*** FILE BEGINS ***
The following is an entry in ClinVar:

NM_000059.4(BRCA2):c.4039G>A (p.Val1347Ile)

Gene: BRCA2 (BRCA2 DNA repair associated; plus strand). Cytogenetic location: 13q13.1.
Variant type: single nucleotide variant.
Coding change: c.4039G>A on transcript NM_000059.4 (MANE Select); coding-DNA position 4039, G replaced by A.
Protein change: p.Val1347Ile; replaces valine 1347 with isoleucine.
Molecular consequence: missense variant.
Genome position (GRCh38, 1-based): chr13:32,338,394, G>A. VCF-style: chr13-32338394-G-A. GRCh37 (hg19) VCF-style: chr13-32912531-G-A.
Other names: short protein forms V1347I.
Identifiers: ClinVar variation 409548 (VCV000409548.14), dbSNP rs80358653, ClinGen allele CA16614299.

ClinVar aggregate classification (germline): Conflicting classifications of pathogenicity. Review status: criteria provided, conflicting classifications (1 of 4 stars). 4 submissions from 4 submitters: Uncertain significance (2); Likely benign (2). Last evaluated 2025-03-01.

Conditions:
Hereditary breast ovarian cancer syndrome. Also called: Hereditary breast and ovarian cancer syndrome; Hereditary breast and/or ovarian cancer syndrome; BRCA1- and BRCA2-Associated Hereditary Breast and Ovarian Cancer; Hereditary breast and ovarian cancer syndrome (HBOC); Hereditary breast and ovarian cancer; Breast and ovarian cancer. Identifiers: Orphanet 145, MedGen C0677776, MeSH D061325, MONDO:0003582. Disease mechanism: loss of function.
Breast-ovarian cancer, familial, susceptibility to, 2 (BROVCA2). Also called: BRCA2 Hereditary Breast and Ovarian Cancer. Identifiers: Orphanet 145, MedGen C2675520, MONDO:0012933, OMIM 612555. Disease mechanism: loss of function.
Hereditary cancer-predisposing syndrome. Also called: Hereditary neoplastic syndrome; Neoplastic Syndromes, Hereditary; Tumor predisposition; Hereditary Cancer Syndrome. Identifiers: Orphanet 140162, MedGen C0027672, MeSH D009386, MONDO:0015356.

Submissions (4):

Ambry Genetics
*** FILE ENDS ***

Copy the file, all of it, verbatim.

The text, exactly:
The following is an entry in ClinVar:

NM_000059.4(BRCA2):c.4039G>A (p.Val1347Ile)

Gene: BRCA2 (BRCA2 DNA repair associated; plus strand). Cytogenetic location: 13q13.1.
Variant type: single nucleotide variant.
Coding change: c.4039G>A on transcript NM_000059.4 (MANE Select); coding-DNA position 4039, G replaced by A.
Protein change: p.Val1347Ile; replaces valine 1347 with isoleucine.
Molecular consequence: missense variant.
Genome position (GRCh38, 1-based): chr13:32,338,394, G>A. VCF-style: chr13-32338394-G-A. GRCh37 (hg19) VCF-style: chr13-32912531-G-A.
Other names: short protein forms V1347I.
Identifiers: ClinVar variation 409548 (VCV000409548.14), dbSNP rs80358653, ClinGen allele CA16614299.

ClinVar aggregate classification (germline): Conflicting classifications of pathogenicity. Review status: criteria provided, conflicting classifications (1 of 4 stars). 4 submissions from 4 submitters: Uncertain significance (2); Likely benign (2). Last evaluated 2025-03-01.

Conditions:
Hereditary breast ovarian cancer syndrome. Also called: Hereditary breast and ovarian cancer syndrome; Hereditary breast and/or ovarian cancer syndrome; BRCA1- and BRCA2-Associated Hereditary Breast and Ovarian Cancer; Hereditary breast and ovarian cancer syndrome (HBOC); Hereditary breast and ovarian cancer; Breast and ovarian cancer. Identifiers: Orphanet 145, MedGen C0677776, MeSH D061325, MONDO:0003582. Disease mechanism: loss of function.
Breast-ovarian cancer, familial, susceptibility to, 2 (BROVCA2). Also called: BRCA2 Hereditary Breast and Ovarian Cancer. Identifiers: Orphanet 145, MedGen C2675520, MONDO:0012933, OMIM 612555. Disease mechanism: loss of function.
Hereditary cancer-predisposing syndrome. Also called: Hereditary neoplastic syndrome; Neoplastic Syndromes, Hereditary; Tumor predisposition; Hereditary Cancer Syndrome. Identifiers: Orphanet 140162, MedGen C0027672, MeSH D009386, MONDO:0015356.

Submissions (4):

Ambry Genetics